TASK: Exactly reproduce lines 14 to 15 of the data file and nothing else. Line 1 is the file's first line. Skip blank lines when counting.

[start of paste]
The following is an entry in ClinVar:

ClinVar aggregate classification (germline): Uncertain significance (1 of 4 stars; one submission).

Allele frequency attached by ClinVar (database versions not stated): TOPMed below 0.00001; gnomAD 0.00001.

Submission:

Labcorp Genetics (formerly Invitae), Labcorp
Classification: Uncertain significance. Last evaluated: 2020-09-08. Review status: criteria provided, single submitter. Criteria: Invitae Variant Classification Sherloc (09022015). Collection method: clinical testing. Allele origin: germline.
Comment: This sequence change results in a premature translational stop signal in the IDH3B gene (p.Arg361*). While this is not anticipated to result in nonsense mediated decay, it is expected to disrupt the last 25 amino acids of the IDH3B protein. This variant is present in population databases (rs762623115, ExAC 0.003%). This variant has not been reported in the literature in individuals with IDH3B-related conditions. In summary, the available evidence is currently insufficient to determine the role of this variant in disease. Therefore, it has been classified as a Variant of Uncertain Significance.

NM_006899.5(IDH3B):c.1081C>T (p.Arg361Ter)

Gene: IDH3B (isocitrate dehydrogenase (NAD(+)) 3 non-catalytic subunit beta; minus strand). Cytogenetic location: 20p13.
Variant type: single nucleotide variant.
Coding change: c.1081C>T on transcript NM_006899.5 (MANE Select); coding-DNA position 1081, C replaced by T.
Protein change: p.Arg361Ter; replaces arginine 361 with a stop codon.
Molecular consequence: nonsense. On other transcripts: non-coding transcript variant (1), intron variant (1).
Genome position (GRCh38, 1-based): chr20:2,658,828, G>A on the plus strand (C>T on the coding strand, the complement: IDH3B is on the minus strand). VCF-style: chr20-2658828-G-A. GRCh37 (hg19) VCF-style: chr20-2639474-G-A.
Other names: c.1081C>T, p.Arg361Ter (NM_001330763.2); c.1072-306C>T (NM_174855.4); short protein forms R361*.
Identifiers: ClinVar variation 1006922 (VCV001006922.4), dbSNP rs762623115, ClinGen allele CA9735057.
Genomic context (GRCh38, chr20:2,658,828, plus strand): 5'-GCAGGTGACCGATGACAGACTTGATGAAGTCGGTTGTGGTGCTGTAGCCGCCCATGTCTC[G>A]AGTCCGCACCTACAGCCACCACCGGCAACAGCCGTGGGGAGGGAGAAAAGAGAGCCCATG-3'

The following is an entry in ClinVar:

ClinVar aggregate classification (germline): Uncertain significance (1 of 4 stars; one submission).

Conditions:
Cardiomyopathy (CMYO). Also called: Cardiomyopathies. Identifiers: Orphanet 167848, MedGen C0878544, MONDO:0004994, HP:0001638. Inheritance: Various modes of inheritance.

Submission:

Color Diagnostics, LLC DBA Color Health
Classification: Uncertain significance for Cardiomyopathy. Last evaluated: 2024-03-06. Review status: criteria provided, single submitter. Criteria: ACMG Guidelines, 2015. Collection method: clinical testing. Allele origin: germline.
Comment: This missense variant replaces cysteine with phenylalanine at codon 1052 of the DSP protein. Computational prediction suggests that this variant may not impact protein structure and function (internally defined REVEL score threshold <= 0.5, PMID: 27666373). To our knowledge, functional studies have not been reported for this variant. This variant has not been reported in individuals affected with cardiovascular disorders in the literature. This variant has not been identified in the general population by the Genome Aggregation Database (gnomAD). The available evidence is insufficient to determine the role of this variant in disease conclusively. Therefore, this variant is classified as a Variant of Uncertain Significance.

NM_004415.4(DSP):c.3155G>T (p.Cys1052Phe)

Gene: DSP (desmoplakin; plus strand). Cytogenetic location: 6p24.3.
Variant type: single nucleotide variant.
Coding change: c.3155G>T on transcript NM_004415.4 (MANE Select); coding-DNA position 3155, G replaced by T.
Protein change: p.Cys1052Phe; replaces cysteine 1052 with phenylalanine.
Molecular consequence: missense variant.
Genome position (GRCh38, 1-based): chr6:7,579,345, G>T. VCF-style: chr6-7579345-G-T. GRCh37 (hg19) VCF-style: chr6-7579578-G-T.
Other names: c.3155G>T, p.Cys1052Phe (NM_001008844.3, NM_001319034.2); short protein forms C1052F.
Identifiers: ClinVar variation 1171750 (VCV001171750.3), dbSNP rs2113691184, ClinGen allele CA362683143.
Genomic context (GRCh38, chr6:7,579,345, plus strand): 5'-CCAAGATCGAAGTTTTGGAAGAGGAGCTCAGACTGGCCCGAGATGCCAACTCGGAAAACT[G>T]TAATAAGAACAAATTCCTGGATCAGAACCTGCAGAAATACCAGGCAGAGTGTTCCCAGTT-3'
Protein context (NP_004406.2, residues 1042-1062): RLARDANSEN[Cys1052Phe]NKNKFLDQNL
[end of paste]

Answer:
Genome position (GRCh38, 1-based): chr20:2,658,828, G>A on the plus strand (C>T on the coding strand, the complement: IDH3B is on the minus strand). VCF-style: chr20-2658828-G-A. GRCh37 (hg19) VCF-style: chr20-2639474-G-A.
Other names: c.1081C>T, p.Arg361Ter (NM_001330763.2); c.1072-306C>T (NM_174855.4); short protein forms R361*.